This study describes the methods and production of the first cloned Atlantic salmon lines. In two experiments fertilization with UV irradiated sperm combined with a pressure shock applied at 4700 - 4800 minC at 8 oC gave all homozygous (doubled haploid) gynogenetic Atlantic salmon, with survival rates ranging from 9.6 to 16.7% after 107 to 180 days of feeding. Based on the absence of paternal inheritance found in the microsatellite loci and the female sex of the progeny (Supplementary file 1), we conclude that both UV protocols (6 and 8 mins) used in Exp2011 gave a complete inactivation of the sperm DNA. Also, the homozygosity for all investigated loci in the progeny show that they are produced by first cleavage block gynogenesis and not spontaneous polar body retention. A blockage of the second meiotic division would leave some level of heterozygosity , as the female progenitor had a high level of allelic heterozygosity (15 out of 18 of the investigated loci).
The timing of the pressure shock in Exp2011 (3800 to 4800) were chosen after  who produced mitotic gynogenetics when activating salmon eggs with UV irradiated sperm and using pressure shock at 400 to 470 mins after fertilization at 10 oC, finding an optimized timing at 440 mins (4400 minC). In our two experiments we found an optimized induction time around 4700 to 4800 minC, corresponding to between 75.8 and 77.4% of the FCI (using the 6200 FCI found in Exp2011 which agrees well with the FCI of 6240 described earlier .
Optimal timing of a temperature or pressure shock has earlier been shown to coincide with the metaphase [2, 5, 48, 49] and/or prometaphase  of the mitosis, preventing the partitioning of the duplicated chromosomes into two cells. The result is a cell with two identical sets of chromosomes : doubled haploids when using UV irradiated sperm, or tetraploids when using intact sperm. Our optimized timing agrees well with studies done on several other species, reported to be 65±5% of the FCI in rainbow trout , 70-72.5% in brook trout , 70-75% in common carp , but differs from 45.8-57.2 % in pressure-shocked Nile tilapia [53,54]. However, variation between studies and species exist as FCI is dependent on temperature , increases during the spawning season and with postovulatory ageing of the eggs , can vary between populations [55, 56], from year to year in the same population  and varies between females .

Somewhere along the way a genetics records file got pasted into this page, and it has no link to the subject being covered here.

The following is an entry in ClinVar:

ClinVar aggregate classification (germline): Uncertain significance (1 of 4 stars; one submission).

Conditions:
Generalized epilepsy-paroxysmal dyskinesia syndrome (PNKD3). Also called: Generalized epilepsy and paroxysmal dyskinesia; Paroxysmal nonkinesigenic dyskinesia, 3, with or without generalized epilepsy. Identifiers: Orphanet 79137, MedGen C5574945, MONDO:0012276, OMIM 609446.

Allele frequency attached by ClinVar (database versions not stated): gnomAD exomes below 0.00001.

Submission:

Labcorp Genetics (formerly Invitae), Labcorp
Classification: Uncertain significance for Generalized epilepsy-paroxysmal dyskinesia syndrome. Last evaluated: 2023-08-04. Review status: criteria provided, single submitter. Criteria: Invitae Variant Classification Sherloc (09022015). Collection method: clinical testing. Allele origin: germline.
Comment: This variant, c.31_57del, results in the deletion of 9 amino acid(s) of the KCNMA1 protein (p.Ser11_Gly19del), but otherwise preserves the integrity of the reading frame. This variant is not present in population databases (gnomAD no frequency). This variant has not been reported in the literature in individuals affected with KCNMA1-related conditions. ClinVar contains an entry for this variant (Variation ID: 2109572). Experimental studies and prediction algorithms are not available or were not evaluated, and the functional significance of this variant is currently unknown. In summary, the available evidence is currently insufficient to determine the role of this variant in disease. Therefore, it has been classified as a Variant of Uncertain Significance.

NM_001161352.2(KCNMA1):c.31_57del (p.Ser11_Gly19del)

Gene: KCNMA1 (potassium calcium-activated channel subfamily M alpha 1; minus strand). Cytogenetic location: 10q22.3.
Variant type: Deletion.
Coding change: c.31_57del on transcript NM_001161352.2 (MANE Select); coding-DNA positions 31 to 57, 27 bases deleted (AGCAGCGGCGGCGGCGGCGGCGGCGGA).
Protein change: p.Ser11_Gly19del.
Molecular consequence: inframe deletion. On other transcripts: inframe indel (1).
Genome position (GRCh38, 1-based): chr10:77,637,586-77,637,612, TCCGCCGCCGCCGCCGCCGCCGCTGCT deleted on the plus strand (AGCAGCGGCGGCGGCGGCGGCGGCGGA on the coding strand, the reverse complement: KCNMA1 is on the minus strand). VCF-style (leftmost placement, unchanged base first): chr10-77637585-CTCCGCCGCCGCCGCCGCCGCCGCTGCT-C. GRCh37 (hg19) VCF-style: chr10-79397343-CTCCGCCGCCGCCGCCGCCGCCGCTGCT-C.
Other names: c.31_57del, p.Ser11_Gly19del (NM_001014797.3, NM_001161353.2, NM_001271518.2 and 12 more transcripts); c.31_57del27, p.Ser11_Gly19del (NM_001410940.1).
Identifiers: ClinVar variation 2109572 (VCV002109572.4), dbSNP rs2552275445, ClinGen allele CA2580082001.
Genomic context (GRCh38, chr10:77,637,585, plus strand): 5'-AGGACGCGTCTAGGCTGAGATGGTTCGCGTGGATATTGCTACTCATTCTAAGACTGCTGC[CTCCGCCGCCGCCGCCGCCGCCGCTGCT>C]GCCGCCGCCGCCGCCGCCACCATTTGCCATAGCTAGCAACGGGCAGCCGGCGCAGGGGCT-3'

The survival until first feeding of doubled haploids was considerably higher in Exp2011 (22-24% of controls) than in Exp2012 (12.3% of controls), however, both were in the range of the average of 19% found in rainbow trout  and 14-16% surviving swim-up fry in brown trout . In studies on other species, survival varies considerably. Twentynine % normal-appearing embryos were found 24 hours after fertilization in zebrafish , compared with 0-6% survival until hatching in Medaka , 3.5-15% normal fry 96 hours after fertilization in common carp , <1-26% feeding fry varying between females in loach (Misgurnus anguillicaudatus) , 6.9% of control at yolk sac resorption in Nile tilapia  and 12.8% until hatching in red sea bream . However, these studies do not represent long-time survival as doubled haploid progeny often suffer high mortalities during early life. In  the progeny of the six best females of 15 had a mean survival until first feeding of approximately 30% which was reduced by approximately one third to 20 % during the first 150 days of feeding, comparing well with the mortality of approximately 30% during the first 107 days of feeding in the present study (Table 1). Still this survival is high compared to other species, with 5.8% survival until adults in zebrafish , 0.2% in medaka , mortalities between 36.1 and 57.3% between hatching and 28 days post-hatching in common carp , mortality of 91.4% at 90 days in red sea bream  and survival of 155 of 323 hatching doubled haploid progeny in Nile tilapia . The survival of doubled haploid progeny from 15 rainbow trout females varied between 0 and 53%, and it was hypothesized that genetic factors could explain part of the variation . Generally, the main factors influencing on the yield/survival of doubled haploids are species-specific gene dosage compensation mechanisms, expression of early embryonic recessive homozygous deleterious mutations, egg quality and the occurrence of spontaneous absorption of the polar body creating heterozygous meiotic diploids [see reviews 3, 9]. In the present study the egg quality was good (high survival of controls) and no heterozygous meiotic diploids were observed, giving support to the hypothesis that genetic factors, i.e. occurrence of recessive deleterious alleles, was the main reason for the reduction in early survival.